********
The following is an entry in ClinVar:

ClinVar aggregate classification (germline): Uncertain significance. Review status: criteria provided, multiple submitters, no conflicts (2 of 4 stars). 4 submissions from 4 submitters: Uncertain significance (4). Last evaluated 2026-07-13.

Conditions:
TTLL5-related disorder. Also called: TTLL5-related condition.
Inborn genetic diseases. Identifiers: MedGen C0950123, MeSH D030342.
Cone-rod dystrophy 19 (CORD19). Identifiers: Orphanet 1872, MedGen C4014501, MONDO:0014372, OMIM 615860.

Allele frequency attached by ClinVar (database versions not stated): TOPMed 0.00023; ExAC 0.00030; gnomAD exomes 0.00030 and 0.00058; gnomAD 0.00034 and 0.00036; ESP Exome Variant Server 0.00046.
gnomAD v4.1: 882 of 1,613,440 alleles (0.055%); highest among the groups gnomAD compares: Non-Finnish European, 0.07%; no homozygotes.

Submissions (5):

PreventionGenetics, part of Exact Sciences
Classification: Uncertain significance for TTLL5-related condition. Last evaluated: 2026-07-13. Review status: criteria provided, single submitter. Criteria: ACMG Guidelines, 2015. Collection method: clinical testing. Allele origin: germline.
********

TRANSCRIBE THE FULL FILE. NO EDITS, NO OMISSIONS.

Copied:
The following is an entry in ClinVar:

ClinVar aggregate classification (germline): Uncertain significance. Review status: criteria provided, multiple submitters, no conflicts (2 of 4 stars). 4 submissions from 4 submitters: Uncertain significance (4). Last evaluated 2026-07-13.

Conditions:
TTLL5-related disorder. Also called: TTLL5-related condition.
Inborn genetic diseases. Identifiers: MedGen C0950123, MeSH D030342.
Cone-rod dystrophy 19 (CORD19). Identifiers: Orphanet 1872, MedGen C4014501, MONDO:0014372, OMIM 615860.

Allele frequency attached by ClinVar (database versions not stated): TOPMed 0.00023; ExAC 0.00030; gnomAD exomes 0.00030 and 0.00058; gnomAD 0.00034 and 0.00036; ESP Exome Variant Server 0.00046.
gnomAD v4.1: 882 of 1,613,440 alleles (0.055%); highest among the groups gnomAD compares: Non-Finnish European, 0.07%; no homozygotes.

Submissions (5):

PreventionGenetics, part of Exact Sciences
Classification: Uncertain significance for TTLL5-related condition. Last evaluated: 2026-07-13. Review status: criteria provided, single submitter. Criteria: ACMG Guidelines, 2015. Collection method: clinical testing. Allele origin: germline.